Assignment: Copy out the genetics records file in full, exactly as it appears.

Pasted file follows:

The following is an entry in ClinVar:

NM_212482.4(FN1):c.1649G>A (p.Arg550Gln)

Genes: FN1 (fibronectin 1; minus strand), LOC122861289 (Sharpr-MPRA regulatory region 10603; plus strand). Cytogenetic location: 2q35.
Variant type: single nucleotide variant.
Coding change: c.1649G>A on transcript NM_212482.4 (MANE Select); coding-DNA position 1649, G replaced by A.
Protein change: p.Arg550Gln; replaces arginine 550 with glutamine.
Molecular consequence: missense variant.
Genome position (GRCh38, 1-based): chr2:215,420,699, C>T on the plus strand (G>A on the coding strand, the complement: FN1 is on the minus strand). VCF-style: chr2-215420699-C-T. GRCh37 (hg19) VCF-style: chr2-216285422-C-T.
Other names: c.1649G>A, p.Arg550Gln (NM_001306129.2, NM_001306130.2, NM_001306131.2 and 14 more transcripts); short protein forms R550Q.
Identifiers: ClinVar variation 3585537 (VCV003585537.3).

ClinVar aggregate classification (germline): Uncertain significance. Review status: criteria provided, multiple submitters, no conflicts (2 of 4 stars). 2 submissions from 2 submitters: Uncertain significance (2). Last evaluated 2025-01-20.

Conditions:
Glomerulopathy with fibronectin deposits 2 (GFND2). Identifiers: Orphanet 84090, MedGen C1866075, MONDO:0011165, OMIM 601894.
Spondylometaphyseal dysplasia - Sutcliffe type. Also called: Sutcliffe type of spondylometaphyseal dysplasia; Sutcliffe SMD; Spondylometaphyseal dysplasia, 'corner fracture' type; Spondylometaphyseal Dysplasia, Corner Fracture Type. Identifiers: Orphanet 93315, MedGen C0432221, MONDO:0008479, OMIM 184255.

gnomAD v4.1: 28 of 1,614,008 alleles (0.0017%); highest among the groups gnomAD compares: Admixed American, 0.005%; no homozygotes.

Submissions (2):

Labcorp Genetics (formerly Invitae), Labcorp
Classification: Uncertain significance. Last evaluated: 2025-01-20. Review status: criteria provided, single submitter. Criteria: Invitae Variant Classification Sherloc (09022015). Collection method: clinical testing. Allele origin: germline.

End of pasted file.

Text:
The following is an entry in ClinVar:

NM_212482.4(FN1):c.1649G>A (p.Arg550Gln)

Genes: FN1 (fibronectin 1; minus strand), LOC122861289 (Sharpr-MPRA regulatory region 10603; plus strand). Cytogenetic location: 2q35.
Variant type: single nucleotide variant.
Coding change: c.1649G>A on transcript NM_212482.4 (MANE Select); coding-DNA position 1649, G replaced by A.
Protein change: p.Arg550Gln; replaces arginine 550 with glutamine.
Molecular consequence: missense variant.
Genome position (GRCh38, 1-based): chr2:215,420,699, C>T on the plus strand (G>A on the coding strand, the complement: FN1 is on the minus strand). VCF-style: chr2-215420699-C-T. GRCh37 (hg19) VCF-style: chr2-216285422-C-T.
Other names: c.1649G>A, p.Arg550Gln (NM_001306129.2, NM_001306130.2, NM_001306131.2 and 14 more transcripts); short protein forms R550Q.
Identifiers: ClinVar variation 3585537 (VCV003585537.3).

ClinVar aggregate classification (germline): Uncertain significance. Review status: criteria provided, multiple submitters, no conflicts (2 of 4 stars). 2 submissions from 2 submitters: Uncertain significance (2). Last evaluated 2025-01-20.

Conditions:
Glomerulopathy with fibronectin deposits 2 (GFND2). Identifiers: Orphanet 84090, MedGen C1866075, MONDO:0011165, OMIM 601894.
Spondylometaphyseal dysplasia - Sutcliffe type. Also called: Sutcliffe type of spondylometaphyseal dysplasia; Sutcliffe SMD; Spondylometaphyseal dysplasia, 'corner fracture' type; Spondylometaphyseal Dysplasia, Corner Fracture Type. Identifiers: Orphanet 93315, MedGen C0432221, MONDO:0008479, OMIM 184255.

gnomAD v4.1: 28 of 1,614,008 alleles (0.0017%); highest among the groups gnomAD compares: Admixed American, 0.005%; no homozygotes.

Submissions (2):

Labcorp Genetics (formerly Invitae), Labcorp
Classification: Uncertain significance. Last evaluated: 2025-01-20. Review status: criteria provided, single submitter. Criteria: Invitae Variant Classification Sherloc (09022015). Collection method: clinical testing. Allele origin: germline.